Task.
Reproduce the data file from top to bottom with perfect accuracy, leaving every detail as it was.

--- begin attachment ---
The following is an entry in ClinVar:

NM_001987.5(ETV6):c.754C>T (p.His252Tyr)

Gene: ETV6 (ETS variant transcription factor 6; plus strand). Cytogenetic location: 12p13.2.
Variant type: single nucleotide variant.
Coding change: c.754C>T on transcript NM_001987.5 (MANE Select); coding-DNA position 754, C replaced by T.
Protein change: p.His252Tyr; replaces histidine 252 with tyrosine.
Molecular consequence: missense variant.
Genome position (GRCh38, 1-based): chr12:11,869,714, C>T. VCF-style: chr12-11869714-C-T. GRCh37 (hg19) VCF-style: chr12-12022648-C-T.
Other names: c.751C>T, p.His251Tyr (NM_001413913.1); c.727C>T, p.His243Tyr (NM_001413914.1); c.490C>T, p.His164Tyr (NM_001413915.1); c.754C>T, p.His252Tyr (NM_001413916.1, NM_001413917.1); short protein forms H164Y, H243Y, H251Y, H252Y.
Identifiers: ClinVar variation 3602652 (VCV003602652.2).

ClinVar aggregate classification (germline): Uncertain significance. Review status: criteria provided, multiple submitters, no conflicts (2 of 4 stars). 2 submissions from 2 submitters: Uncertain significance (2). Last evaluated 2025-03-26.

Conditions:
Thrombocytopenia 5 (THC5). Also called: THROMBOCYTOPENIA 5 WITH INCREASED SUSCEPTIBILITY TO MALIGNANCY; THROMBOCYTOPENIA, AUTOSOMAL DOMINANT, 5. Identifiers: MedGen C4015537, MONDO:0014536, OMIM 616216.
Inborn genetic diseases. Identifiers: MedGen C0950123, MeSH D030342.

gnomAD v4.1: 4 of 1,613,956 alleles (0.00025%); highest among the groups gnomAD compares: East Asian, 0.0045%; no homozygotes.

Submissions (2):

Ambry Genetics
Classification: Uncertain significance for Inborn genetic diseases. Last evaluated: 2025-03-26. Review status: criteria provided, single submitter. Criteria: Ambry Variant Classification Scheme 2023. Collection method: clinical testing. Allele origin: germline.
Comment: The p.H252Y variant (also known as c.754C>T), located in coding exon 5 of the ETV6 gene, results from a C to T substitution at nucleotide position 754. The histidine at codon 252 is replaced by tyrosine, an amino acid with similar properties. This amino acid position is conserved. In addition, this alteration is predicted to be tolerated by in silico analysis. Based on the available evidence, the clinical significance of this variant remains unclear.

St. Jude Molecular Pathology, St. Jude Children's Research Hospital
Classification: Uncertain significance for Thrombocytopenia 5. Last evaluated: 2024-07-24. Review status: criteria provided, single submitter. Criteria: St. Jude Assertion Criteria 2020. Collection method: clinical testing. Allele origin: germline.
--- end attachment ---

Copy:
The following is an entry in ClinVar:

NM_001987.5(ETV6):c.754C>T (p.His252Tyr)

Gene: ETV6 (ETS variant transcription factor 6; plus strand). Cytogenetic location: 12p13.2.
Variant type: single nucleotide variant.
Coding change: c.754C>T on transcript NM_001987.5 (MANE Select); coding-DNA position 754, C replaced by T.
Protein change: p.His252Tyr; replaces histidine 252 with tyrosine.
Molecular consequence: missense variant.
Genome position (GRCh38, 1-based): chr12:11,869,714, C>T. VCF-style: chr12-11869714-C-T. GRCh37 (hg19) VCF-style: chr12-12022648-C-T.
Other names: c.751C>T, p.His251Tyr (NM_001413913.1); c.727C>T, p.His243Tyr (NM_001413914.1); c.490C>T, p.His164Tyr (NM_001413915.1); c.754C>T, p.His252Tyr (NM_001413916.1, NM_001413917.1); short protein forms H164Y, H243Y, H251Y, H252Y.
Identifiers: ClinVar variation 3602652 (VCV003602652.2).

ClinVar aggregate classification (germline): Uncertain significance. Review status: criteria provided, multiple submitters, no conflicts (2 of 4 stars). 2 submissions from 2 submitters: Uncertain significance (2). Last evaluated 2025-03-26.

Conditions:
Thrombocytopenia 5 (THC5). Also called: THROMBOCYTOPENIA 5 WITH INCREASED SUSCEPTIBILITY TO MALIGNANCY; THROMBOCYTOPENIA, AUTOSOMAL DOMINANT, 5. Identifiers: MedGen C4015537, MONDO:0014536, OMIM 616216.
Inborn genetic diseases. Identifiers: MedGen C0950123, MeSH D030342.

gnomAD v4.1: 4 of 1,613,956 alleles (0.00025%); highest among the groups gnomAD compares: East Asian, 0.0045%; no homozygotes.

Submissions (2):

Ambry Genetics
Classification: Uncertain significance for Inborn genetic diseases. Last evaluated: 2025-03-26. Review status: criteria provided, single submitter. Criteria: Ambry Variant Classification Scheme 2023. Collection method: clinical testing. Allele origin: germline.
Comment: The p.H252Y variant (also known as c.754C>T), located in coding exon 5 of the ETV6 gene, results from a C to T substitution at nucleotide position 754. The histidine at codon 252 is replaced by tyrosine, an amino acid with similar properties. This amino acid position is conserved. In addition, this alteration is predicted to be tolerated by in silico analysis. Based on the available evidence, the clinical significance of this variant remains unclear.

St. Jude Molecular Pathology, St. Jude Children's Research Hospital
Classification: Uncertain significance for Thrombocytopenia 5. Last evaluated: 2024-07-24. Review status: criteria provided, single submitter. Criteria: St. Jude Assertion Criteria 2020. Collection method: clinical testing. Allele origin: germline.